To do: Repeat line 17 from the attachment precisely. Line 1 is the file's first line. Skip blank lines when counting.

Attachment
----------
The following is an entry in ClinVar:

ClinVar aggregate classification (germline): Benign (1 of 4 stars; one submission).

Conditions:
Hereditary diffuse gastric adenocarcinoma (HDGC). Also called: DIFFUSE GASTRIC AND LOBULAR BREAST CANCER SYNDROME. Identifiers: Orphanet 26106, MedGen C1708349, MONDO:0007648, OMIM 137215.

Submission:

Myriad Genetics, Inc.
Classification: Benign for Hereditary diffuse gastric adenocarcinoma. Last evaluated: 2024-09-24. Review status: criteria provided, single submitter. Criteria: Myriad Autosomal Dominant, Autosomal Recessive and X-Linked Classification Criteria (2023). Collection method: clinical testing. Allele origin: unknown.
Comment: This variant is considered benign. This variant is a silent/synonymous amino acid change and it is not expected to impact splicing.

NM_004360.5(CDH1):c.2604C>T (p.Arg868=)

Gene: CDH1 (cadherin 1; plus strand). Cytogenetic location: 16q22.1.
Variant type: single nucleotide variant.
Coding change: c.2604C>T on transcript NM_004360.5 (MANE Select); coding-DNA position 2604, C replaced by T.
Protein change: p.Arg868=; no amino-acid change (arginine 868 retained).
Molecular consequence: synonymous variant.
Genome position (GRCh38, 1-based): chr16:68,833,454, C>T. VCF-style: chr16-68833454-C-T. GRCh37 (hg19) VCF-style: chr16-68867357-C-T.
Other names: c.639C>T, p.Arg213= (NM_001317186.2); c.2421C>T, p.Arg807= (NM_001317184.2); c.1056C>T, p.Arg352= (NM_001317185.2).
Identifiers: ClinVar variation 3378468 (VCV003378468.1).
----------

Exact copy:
Identifiers: ClinVar variation 3378468 (VCV003378468.1).